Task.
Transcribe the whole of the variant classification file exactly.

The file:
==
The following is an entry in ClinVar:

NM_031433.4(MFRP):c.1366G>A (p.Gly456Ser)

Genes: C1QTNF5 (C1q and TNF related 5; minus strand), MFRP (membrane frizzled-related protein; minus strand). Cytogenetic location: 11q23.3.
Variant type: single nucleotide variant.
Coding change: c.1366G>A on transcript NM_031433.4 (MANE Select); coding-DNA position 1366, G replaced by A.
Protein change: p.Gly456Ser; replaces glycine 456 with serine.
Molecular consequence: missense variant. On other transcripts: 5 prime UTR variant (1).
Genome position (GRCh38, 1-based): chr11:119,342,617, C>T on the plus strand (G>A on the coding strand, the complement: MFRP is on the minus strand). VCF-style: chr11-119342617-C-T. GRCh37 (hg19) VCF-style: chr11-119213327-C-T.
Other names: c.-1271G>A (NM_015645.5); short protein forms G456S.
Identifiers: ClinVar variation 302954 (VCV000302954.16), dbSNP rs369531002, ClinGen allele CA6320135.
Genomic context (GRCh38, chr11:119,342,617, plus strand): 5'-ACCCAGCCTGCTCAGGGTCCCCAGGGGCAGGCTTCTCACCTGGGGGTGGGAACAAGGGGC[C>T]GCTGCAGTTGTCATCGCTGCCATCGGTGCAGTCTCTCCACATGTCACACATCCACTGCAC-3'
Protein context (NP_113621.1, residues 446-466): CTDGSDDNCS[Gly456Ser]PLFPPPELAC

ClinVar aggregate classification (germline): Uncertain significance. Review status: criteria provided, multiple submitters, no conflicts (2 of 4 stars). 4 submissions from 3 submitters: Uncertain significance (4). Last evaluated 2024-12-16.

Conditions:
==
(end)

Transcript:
The following is an entry in ClinVar:

NM_031433.4(MFRP):c.1366G>A (p.Gly456Ser)

Genes: C1QTNF5 (C1q and TNF related 5; minus strand), MFRP (membrane frizzled-related protein; minus strand). Cytogenetic location: 11q23.3.
Variant type: single nucleotide variant.
Coding change: c.1366G>A on transcript NM_031433.4 (MANE Select); coding-DNA position 1366, G replaced by A.
Protein change: p.Gly456Ser; replaces glycine 456 with serine.
Molecular consequence: missense variant. On other transcripts: 5 prime UTR variant (1).
Genome position (GRCh38, 1-based): chr11:119,342,617, C>T on the plus strand (G>A on the coding strand, the complement: MFRP is on the minus strand). VCF-style: chr11-119342617-C-T. GRCh37 (hg19) VCF-style: chr11-119213327-C-T.
Other names: c.-1271G>A (NM_015645.5); short protein forms G456S.
Identifiers: ClinVar variation 302954 (VCV000302954.16), dbSNP rs369531002, ClinGen allele CA6320135.
Genomic context (GRCh38, chr11:119,342,617, plus strand): 5'-ACCCAGCCTGCTCAGGGTCCCCAGGGGCAGGCTTCTCACCTGGGGGTGGGAACAAGGGGC[C>T]GCTGCAGTTGTCATCGCTGCCATCGGTGCAGTCTCTCCACATGTCACACATCCACTGCAC-3'
Protein context (NP_113621.1, residues 446-466): CTDGSDDNCS[Gly456Ser]PLFPPPELAC

ClinVar aggregate classification (germline): Uncertain significance. Review status: criteria provided, multiple submitters, no conflicts (2 of 4 stars). 4 submissions from 3 submitters: Uncertain significance (4). Last evaluated 2024-12-16.

Conditions: